Top 10 Most Spectacular Space Photos From NASA

NASA has accomplished more space exploration feats than any other agency. From the historic 1969 Moon landing to ongoing Mars missions, NASA brings the universe’s wonders closer to humanity. The breathtaking images captured during each mission offer a glimpse into the limitless possibilities of space. Here are the top 10 most spectacular space photos from NASA.

10Giant Prominence Erupts from Sun

On April 16, 2012, a solar prominence emerged from the left side of the Sun. The Solar Dynamic Observatory, operated by NASA, captured this breathtaking occurrence at a wavelength of 304 angstroms. The deep red color of the solar prominence is due to its appearance in that range. These prominences can also trigger coronal mass ejections, a massive outburst of solar flares, and wind from the Earth’s surface.

During these eruptions, solar flares can loop hundreds of thousands of miles. Fortunately, the prominence recorded in 2012 did not reach Earth. The deep red material seen during this event is plasma, a combination of hot wind and charged hydrogen and helium particles.

9Comet ISON

credit of image: NASA/Comet-ISON 

NASA’s Marshall Space Flight Center captured the stunning image of the ISON comet using a 14″ telescope with a color CCD on November 8th, 2013, when it was 97 million miles from Earth. Unfortunately, the comet became extinct after its slingshot around the Sun. It has an icy body that spans several million kilometers with a tail that is 20 times wider than the full Moon.

The ISON comet, discovered by Russian astronomers Vitaly Nevsky and Artyom Novichonok on September 21, 2012, originated from the Oort cloud at the solar system’s edge. During its journey towards the Sun, the ISON comet had gathered an astounding 112,000 pounds of dust every minute and had completed 4.5 billion years in the Oort cloud before its disappearance.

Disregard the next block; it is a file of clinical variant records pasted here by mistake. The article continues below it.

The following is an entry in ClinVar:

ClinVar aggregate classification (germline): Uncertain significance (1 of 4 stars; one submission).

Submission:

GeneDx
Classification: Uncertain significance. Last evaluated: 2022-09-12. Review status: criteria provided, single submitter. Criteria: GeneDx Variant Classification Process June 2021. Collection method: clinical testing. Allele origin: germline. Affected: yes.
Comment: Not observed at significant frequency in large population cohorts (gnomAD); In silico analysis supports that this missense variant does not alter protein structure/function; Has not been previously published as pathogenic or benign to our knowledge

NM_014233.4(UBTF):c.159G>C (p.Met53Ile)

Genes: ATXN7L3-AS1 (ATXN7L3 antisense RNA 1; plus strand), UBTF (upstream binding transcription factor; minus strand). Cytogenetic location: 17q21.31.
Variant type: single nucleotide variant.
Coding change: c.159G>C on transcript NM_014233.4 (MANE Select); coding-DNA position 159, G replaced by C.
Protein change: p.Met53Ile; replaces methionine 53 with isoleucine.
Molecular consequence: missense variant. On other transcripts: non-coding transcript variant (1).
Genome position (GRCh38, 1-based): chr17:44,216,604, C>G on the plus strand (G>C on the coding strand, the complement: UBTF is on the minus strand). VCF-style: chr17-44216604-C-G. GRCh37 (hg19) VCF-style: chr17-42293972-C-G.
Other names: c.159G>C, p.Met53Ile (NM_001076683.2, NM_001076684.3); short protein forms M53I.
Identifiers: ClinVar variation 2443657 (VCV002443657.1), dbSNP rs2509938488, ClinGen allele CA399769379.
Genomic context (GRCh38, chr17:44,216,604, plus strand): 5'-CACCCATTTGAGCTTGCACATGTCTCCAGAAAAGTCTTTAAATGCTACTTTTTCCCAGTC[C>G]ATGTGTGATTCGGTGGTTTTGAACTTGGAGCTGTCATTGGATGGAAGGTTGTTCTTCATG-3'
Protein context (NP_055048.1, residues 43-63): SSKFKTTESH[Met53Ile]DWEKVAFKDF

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8Jupiter’s Great Red Spot

Jupiter's Great Red Spot Back in 1979, NASA’s Voyage I space probe managed to capture the great red spot of Jupiter. Actually, this probe was for a mission to explore the outer solar system. The red spot on Jupiter is a high-pressure storm region, similar to the hurricanes we experience on Earth. This storm has been visible from Earth for centuries.

It is large enough to hold a planet three times the size of our Earth. NASA’s close-up image of the red spot shows different colors of swirling clouds. According to a scientific report, this red spot was twice as big 100 years ago but continues shrinking over time.

7Curiosity Rover on Mars

Curiosity Rover on Mars

credit of image: Robert Sullivan on Flickr